Should recurrent calcium oxalate stone formers become vegetarians?
ABSTRACT The hypothesis that the incidence of calcium stone disease is related to the consumption of animal protein has been examined. Within the male population, recurrent idiopathic stone formers consumed more animal protein than did normal subjects. Single stone formers had animal protein intakes intermediate between those of normal men and those of recurrent stone formers. A high animal protein intake caused a significant increase in the urinary excretion of calcium, oxalate and uric acid, 3 of the 6 main urinary risk factors for calcium stone formation. The overall relative probability of forming stones, calculated from the combination of the 6 main urinary risk factors, was markedly increased by a high animal protein diet. Conversely, a low animal protein intake, such as taken by vegetarians, was associated with a low excretion of calcium, oxalate and uric acid and a low relative probability of forming stones.
- [Show abstract] [Hide abstract]
ABSTRACT: The dietary intakes of 88 renal stone cases and 88 age and sex matched controls were assessed by dietary history using a standardised questionnaire. The stone cases were divided into six subgroups established on the basis of urine biochemistry (calcium, oxalate and uric acid) and stone composition. The average intake of each group was then compared with that of their controls using standard statistical procedures. Cases with idiopathic calcium oxalate stones had significantly lower intakes of dietary fibre, noncellulose polysaccharide, phytate, magnesium, phosphate and thiamine than controls. No significant difference in dietary intake was found between cases with high urinary calcium and uric acid and their respective controls. All cases with a high urinary oxalate had a significantly higher intake of vitamin C than controls. Our results support the belief that dietary intake is an important pre-urinary risk factor of idiopathic renal stone disease.Urological Research 03/1986; 14(2):75-82. · 1.31 Impact Factor
- [Show abstract] [Hide abstract]
ABSTRACT: Objectives. Obesity increases the risk of developing chronic medical conditions such as diabetes mellitus, hypertension, and coronary artery disease. We performed a retrospective review of a large data base on urinary stones to determine if differences are found in urine and serum chemistries among obese and nonobese stone-forming patients. The effect of body weight on stone recurrence among urinary stone formers was also determined.Methods. A national data base containing serum biochemical profiles, 24-hour urine specimens, and standardized questionnaires was retrospectively evaluated from 5942 consecutive patients with urinary stone disease. Stone-forming patients were classified by body weight: nonobese men, less than 100 kg and nonobese women, less than 85 kg; intermediate men, 100 to 120 kg and intermediate women, 85 to 100 kg; and obese men, more than 120 kg and obese women, more than 100 kg.Results. Obese stone formers comprised 6.8% (n = 404) of the patient population. The mean weight in the nonobese and obese groups was 81 kg versus 134 kg, respectively, for men and 64 kg versus 112 kg, respectively, for women. Obese patients represented 3.8% of the male and 12.6% of the female population. Obese patients had increased urinary excretion of sodium, calcium, magnesium, citrate, sulfate, phosphate, oxalate, uric acid, and cystine; obesity was associated with increased urinary volumes and urine osmolality compared with the nonobese patients. Obese men had increased concentration of urinary sodium, oxalate, uric acid, sulfate, and phosphate when corrected for urinary volume. Obese women had increased concentrations of sodium, uric acid, sulfate, phosphate, and cystine. The mean number of stone episodes in nonobese versus obese men was similar (3.55 and 3.56), whereas mean stone episodes were 2.93 and 3.38 (P = 0.045) for nonobese versus obese women.Conclusions. Among known stone formers, obesity is associated with unique changes in both serum and urinary chemistries. These changes are associated with an increased incidence of urinary stone episodes in obese women but not in obese men.Urology 01/2000; 55(6):825-830. · 2.13 Impact Factor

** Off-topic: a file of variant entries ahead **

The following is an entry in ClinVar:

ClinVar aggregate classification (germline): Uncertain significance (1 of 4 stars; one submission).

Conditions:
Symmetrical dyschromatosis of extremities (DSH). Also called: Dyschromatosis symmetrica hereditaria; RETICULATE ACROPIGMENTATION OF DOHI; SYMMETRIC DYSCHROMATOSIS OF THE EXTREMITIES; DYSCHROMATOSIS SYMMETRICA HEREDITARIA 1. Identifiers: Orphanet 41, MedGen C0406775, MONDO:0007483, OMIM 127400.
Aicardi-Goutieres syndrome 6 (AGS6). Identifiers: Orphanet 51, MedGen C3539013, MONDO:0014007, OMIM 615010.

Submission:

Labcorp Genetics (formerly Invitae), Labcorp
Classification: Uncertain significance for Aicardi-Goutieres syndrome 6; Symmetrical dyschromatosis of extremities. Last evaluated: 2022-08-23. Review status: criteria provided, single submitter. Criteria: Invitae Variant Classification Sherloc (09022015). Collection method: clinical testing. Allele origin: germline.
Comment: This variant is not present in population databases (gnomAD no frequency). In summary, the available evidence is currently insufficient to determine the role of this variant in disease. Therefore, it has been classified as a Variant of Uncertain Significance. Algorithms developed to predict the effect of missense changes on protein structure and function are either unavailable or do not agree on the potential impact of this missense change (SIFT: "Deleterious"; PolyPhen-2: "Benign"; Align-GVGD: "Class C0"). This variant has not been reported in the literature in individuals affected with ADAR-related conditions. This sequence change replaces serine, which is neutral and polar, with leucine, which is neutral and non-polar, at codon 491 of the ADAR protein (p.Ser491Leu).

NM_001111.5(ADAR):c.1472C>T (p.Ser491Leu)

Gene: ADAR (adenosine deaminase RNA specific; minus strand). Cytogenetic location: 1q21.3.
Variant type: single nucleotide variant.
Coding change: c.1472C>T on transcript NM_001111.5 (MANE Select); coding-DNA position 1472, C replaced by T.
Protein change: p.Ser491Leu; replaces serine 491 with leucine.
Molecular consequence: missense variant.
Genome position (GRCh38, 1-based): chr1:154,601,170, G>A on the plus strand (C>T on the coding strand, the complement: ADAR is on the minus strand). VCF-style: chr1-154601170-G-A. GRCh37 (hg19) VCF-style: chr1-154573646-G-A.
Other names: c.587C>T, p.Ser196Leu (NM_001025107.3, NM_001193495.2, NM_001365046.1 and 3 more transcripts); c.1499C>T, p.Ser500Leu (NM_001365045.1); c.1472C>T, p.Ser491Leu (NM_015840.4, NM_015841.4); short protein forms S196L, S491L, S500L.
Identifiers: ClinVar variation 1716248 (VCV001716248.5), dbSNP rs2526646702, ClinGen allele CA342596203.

Article: MEDICAL THERAPYUrologic Clinics of North America 02/1997; 24(1):117-133. · 1.35 Impact Factor